Journalism Ethics Group Silent About Biggest Controversy in Years

What does The Craig Newmark Center for Ethics and Leadership at Poynter Institute for Media Studies, founded in 2019 to advance ethical standards in the media, have to say about the on-going controversy regarding The 1619 Project?

It has been silent, even though this is the single biggest controversy involving journalism ethics in many years.

The center on Wednesday ran a story on its web site that promised a “deeper look” into the controversy surrounding The 1619 Project. The story regurgitated some clashing viewpoints without taking the obvious step of interpreting the issues in the context of journalism ethics. The Poynter Institute earlier ran a story lauding The 1619 Project as a “phenomenal piece of journalism.”

Historians and journalists have criticized falsehoods and apparent ethical lapses in the NYT series, which commemorated the 400th anniversary of slaves arriving in America. Among other things:

  • The series is based on the demonstrably false premise that a primary reason America fought the Revolutionary War was to perpetuate slavery. This, after the NYT’s own expert argued vigorously the proposition was false.
  • The NYT refused to make corrections, instead issuing a begrudging “clarification” that “some” columnists primarily fought to defend slavery, without supporting that claim.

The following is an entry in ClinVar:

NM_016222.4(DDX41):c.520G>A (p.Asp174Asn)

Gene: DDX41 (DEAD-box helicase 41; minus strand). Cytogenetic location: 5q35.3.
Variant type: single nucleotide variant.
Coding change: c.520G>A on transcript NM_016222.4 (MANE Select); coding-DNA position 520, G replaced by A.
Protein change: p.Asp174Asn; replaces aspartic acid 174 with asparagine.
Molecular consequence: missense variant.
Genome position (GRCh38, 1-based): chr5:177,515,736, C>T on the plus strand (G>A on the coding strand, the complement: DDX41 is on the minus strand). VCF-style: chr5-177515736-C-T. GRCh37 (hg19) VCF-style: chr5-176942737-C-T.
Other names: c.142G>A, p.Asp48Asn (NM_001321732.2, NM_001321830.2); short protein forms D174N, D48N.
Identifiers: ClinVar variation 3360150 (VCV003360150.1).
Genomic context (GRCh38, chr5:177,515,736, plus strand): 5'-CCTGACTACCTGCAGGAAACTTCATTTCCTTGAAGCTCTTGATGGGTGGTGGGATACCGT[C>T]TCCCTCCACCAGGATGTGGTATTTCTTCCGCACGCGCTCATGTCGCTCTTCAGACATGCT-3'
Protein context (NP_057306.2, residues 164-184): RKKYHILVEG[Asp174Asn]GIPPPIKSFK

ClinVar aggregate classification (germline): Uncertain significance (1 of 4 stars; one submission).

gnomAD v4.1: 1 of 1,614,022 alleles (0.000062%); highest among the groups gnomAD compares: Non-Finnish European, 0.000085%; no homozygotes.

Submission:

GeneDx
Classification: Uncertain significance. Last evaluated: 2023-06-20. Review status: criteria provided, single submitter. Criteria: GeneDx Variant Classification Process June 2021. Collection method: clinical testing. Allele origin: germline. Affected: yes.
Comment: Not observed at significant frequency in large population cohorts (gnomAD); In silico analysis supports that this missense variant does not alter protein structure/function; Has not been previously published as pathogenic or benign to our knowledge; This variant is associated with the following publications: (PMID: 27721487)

• Quillette disclosed the NYT made stealth edits to the project in response to fierce criticism. The series claimed that 1619, not 1776, was America’s “true founding.” That passage has disappeared without announcement or correction.
  • The series editor, Nikole Hannah Jones, was awarded a Pulitzer Prize for Commentary by a seven-member jury panel that included a NYT editorial writer and despite the fact a major premise of her essay was incorrect.
Continue reading “Journalism Ethics Group Silent About Biggest Controversy in Years”

The Master Servant Rule Is Challenged At Starbucks, New York Times

Since the 1800s, American workers have been subject to the so-called “employment at will” doctrine, which basically holds that employers reign supreme in the workplace.

Under the employment at will doctrine, workers can be fired for any reason that does not violate a law or important public policy. Unscrupulous employers have used the policy to fire workers who have demanded their rights. The doctrine is based on an obscure 1877  treatist written iby an Albany attorney called the “Master and Servant” rule. 

  In recent weeks, however, social media and the Black Lives Matter (BLM) movement have shaken the employment at will doctrine to its core. 

Staffers who support BLM  have forced their employers to change fundamental policies – including workers at two large American companies, The New York Times and Starbucks – with breathtaking speed. Continue reading “The Master Servant Rule Is Challenged At Starbucks, New York Times”